Historical Fashion

Clothing that makes history

Custom clothing and costuming for cosplayers, dancers and anyone who wants to be able to move in their clothes - and still look great. Want the style but can't make it or find it? Tired of clothes that don't fit or fall apart? Historical Fashion will work with you to design and sew the garments you imagine.

We specialize in imaginative clothing & costumes for hard to fit women. Special occasion dresses. Historical costumes. Cosplay. Dancewear. Everything is sewn in the USA and custom made to fit YOU!

March Madness - The Red Bridesmaid's Dress

Remember way back in February when I posted the sketches of that bridesmaid's dress and promised updates? Between my lovely vacation and the huge crush to finish the dress on time, I haven't been able to touch anything other than sewing tools for the last month! (Not to mention being ill twice in the middle of all that.) The dress would not have required crunch time if it had stayed on the original schedule. My client told me the wedding was a week later than it actually was about 2 weeks ago. My April 11 deadline became the wedding date! And my nights and weekends vanished into a pile of red stretch satin, chiffon and tissue paper.

I ended up doing dress #1. The cationic chiffon, which was really beautiful fabric, was too black. Back to the shopping for fabric. We settled on a red stretch satin and chiffon from Sy Fabrics. I also got some black crepe-back satin for the trim. I did my math based on a lovely Goth skirt tutorial from Antimony and Lace. Figuring on 3 layers of chiffon for the skirt plus bodice & sleeves I came up with 10 yards of 45" chiffon. I placed the order, sat back and looked at my calculations once more. Then I called them & added another 10 yards of chiffon!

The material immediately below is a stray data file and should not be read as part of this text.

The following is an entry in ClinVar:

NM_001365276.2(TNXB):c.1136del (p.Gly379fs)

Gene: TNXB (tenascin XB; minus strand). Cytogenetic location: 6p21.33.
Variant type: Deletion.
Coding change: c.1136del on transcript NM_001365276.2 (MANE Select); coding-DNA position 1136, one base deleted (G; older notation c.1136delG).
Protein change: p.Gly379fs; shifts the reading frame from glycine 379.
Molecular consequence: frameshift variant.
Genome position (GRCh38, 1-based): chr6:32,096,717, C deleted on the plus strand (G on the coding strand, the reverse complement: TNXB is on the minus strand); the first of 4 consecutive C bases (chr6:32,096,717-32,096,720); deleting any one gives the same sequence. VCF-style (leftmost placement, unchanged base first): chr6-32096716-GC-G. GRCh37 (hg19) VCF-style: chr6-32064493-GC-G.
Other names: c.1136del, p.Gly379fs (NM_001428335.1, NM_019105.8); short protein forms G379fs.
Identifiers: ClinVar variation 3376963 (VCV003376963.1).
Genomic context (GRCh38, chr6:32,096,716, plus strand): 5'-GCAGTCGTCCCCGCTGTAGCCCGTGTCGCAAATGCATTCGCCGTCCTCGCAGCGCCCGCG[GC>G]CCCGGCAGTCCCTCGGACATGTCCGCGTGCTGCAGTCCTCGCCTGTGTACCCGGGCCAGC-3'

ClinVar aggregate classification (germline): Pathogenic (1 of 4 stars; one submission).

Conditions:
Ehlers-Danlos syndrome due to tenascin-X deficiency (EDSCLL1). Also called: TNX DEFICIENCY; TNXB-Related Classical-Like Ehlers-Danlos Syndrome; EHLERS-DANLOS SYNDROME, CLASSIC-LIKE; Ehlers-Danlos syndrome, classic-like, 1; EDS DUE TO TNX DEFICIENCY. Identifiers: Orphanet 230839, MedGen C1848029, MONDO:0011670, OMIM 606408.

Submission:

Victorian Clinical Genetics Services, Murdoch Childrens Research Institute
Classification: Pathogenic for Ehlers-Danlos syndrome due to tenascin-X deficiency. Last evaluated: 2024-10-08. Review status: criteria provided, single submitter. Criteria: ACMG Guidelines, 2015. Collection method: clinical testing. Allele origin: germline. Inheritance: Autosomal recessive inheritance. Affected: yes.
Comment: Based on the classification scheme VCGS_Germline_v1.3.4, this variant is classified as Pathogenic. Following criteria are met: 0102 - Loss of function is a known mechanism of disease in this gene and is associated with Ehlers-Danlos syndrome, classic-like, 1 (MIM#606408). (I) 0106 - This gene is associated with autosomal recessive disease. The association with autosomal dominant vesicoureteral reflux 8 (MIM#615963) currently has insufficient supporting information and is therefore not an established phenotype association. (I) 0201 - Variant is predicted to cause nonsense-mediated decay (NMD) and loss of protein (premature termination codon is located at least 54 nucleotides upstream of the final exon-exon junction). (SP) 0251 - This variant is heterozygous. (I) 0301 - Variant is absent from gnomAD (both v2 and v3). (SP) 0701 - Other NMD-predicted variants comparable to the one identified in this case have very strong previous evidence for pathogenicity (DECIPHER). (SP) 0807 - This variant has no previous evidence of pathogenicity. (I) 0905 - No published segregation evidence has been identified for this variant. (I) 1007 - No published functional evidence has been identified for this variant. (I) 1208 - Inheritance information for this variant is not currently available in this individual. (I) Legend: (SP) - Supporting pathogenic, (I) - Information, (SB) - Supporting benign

Starting with a moulange a la Kenneth King, I drafted a tight, princess seamed bodice to serve as the understructure for the dress. His "Birth of a Bustier" was my handbook for the pattern draft. My test garment became the inner layer of the bodice. The skirt was a simple A-line with a bit of ease added for comfort and drape. I wasn't going for a pencil dress.

A couple of fittings and many layers later, I had a workroom full of chiffon pieces and a basted-together satin dress to go underneath the chiffon. That brings me up to last night's final fitting. One little tweak over the bustline, one little tuck in the back and shortening the bone at center front will yield a strapless bodice with perfect fit. I tried the first layer of skirt and we adjusted the length a bit.

Then the fun began. I do love draping! We played around with the bodice chiffon until we got the perfect look, which turned out not to be the sketch. Rather than ending the drape at the waistline, we continued it down as a loose, scarf-like line on one side. We ditched the black sash in favor of the scarf and added a black satin rose at the waistline. We also changed the yoke at the neckline to black satin and added a line of black piping across the top of the bodice. The upper back is one layer of chiffon and the sleeves got re-designed to echo the handkerchief skirt.

The very best thing about last night? My client looked in the mirror and said, "Hey! I don't look like a tube of lipstick. I have a waist. I don't look frumpy. I've never had a dress I didn't look frumpy in!" And that is why I love making custom clothing. The bright smile when someone looks in the mirror and sees that they really are beautiful! More on that later. That thought inspires a whole post of it's own.

Dress gets delivered Monday. Look for pictures soon after!

©2007-2016 Historical Fashion by Barbara Anne